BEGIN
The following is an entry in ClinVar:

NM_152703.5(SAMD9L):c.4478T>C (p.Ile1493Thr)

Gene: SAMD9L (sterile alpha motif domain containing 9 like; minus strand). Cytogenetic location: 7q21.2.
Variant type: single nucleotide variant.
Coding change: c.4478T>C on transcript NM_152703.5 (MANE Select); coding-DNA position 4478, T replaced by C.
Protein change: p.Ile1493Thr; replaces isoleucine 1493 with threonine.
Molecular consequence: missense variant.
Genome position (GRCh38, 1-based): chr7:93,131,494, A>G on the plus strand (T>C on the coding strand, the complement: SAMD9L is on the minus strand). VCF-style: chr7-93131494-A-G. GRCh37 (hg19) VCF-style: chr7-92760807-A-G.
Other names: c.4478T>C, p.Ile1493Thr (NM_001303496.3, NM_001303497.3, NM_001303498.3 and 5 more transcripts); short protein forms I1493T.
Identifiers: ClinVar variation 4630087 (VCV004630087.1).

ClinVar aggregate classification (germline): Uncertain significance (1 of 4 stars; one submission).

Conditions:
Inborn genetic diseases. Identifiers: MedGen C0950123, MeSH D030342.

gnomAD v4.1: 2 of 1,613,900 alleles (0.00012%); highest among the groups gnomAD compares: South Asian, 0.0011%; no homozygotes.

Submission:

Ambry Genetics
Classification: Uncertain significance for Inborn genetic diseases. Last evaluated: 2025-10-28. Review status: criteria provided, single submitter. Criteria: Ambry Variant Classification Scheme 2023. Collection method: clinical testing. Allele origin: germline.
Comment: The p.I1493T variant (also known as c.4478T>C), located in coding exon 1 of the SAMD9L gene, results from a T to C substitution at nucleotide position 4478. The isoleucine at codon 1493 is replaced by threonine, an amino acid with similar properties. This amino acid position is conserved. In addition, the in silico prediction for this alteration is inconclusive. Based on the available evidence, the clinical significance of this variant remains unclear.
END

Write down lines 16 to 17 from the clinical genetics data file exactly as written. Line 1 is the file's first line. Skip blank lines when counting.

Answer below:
Ambry Genetics
Classification: Uncertain significance for Inborn genetic diseases. Last evaluated: 2025-10-28. Review status: criteria provided, single submitter. Criteria: Ambry Variant Classification Scheme 2023. Collection method: clinical testing. Allele origin: germline.